The University Musical Society (UMS) of the University of Michigan announces No Safety Net 2.0, a three-week festival of three provocative theater productions plus a one-on-one installation performance, all of which foster timely conversations around topical social themes. The festival will be held January 22–February 9, 2020 on the University of Michigan campus and features 20 staged performances at Arthur Miller Theatre (1226 Murfin Avenue) and the Duderstadt Center (2281 Bonisteel Blvd), two school day performances, and opportunities for open dialogue and conversation with artists and other audience members. The installation performances will take place throughout the festival in both Ann Arbor and Dearborn. The first No Safety Net festival was held in January–February 2018. Tickets to all performances are on sale now at ums.org.
“UMS is thrilled to present No Safety Net 2.0 to the region in early 2020,” said UMS President Matthew VanBesien. “Our first No Safety Net venture in 2018 showed that there is a huge appetite for provocative, socially-conscious work that gets audiences chewing on complicated and difficult issues. Even more important in this polarized moment, there is a palpable yearning to engage in respectful dialogue with people who may see and experience the world differently.
“We are pleased to bring a range of very exciting titles to Ann Arbor that we hope will lead audiences to a new understanding about the challenging issues of our time, issues where there may not be clear answers but there are definitely strong feelings, opinions, and emotions. We are also fortunate to be based at a major university, one that is committed to embracing these issues wholeheartedly, and affording students, faculty, staff, and the community dynamic opportunities to ‘dig in’ to these complexities, with theater as a catalyst for further exploration.”
The productions featured in this dynamic three-week festival include:
Javaad Alipoor’s The Believers Are But Brothers, which focuses on masculinity and internet radicalization, both internationally and domestically. Wednesday, January 22 – Sunday, January 26, Arthur Miller Theatre, Ann Arbor (5 performances)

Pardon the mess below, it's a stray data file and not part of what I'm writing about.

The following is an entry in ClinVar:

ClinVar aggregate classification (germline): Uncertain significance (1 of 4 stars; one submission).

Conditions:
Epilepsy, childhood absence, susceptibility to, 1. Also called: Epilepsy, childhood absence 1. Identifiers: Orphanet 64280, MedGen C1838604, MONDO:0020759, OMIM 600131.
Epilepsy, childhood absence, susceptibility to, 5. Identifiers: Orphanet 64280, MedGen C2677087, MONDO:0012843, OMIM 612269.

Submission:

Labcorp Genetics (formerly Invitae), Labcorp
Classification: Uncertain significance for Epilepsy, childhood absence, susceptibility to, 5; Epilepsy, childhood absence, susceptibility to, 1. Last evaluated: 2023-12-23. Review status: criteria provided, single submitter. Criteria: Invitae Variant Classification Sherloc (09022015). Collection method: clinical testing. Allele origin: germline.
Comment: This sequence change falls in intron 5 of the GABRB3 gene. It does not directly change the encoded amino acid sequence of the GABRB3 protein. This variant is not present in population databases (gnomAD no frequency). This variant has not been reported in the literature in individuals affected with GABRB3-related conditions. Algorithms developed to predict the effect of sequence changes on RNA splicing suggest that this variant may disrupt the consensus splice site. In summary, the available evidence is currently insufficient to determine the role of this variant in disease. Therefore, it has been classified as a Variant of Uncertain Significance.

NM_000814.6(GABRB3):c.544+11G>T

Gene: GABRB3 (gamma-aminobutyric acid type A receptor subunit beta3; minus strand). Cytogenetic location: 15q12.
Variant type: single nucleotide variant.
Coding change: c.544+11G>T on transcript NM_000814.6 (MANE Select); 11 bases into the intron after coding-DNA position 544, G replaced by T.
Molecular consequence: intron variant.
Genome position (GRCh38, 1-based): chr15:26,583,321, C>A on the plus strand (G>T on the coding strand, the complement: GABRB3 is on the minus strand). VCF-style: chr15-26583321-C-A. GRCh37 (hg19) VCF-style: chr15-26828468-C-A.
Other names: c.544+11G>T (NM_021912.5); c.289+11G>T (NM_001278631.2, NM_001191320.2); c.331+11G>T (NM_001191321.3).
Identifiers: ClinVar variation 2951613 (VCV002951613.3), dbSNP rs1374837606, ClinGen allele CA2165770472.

Half Straddle’s Is This A Room: Reality Winner Verbatim Transcription , which focuses on patriotism, interrogation, whistle-blowing. Wednesday, January 29 – Sunday, February 2, Arthur Miller Theatre, Ann Arbor (5 performances)
Lee Minora’s White Feminist , which focuses on race, feminism, and privilege. Monday, February 3 – Sunday, February 9, Duderstadt Center, Ann Arbor (9 performances)
Tania El Khoury’s As Far As My Fingertips Take Me , a one-on-one encounter through a gallery wall, which focuses on the refugee crisis. Friday, January 24 – Sunday, February 2, University of Michigan Institute for the Humanities (Ann Arbor) & Tuesday, February 4 – Sunday, February 9, Arab American National Museum (Dearborn)
Please Note: Due to demand, UMS has added performances for all four productions. Note the updated date ranges above and view the full listing performances HERE
In addition to the titles presented, UMS announces a full suite of related activities. During the 2018 festival, UMS presented 33 education and community engagement events. The four productions in that festival attracted an audience that was composed of 46% students, over a quarter of whom attended through 19 different courses in the College of Literature, Science & the Arts; the School of Social Work; and the Stamps School of Art & Design. Overall, the attendance at the education and community engagement events was comparable in size to the attendance at the mainstage events. In addition to public events, the creators of all of the productions will visit University of Michigan and high school classes.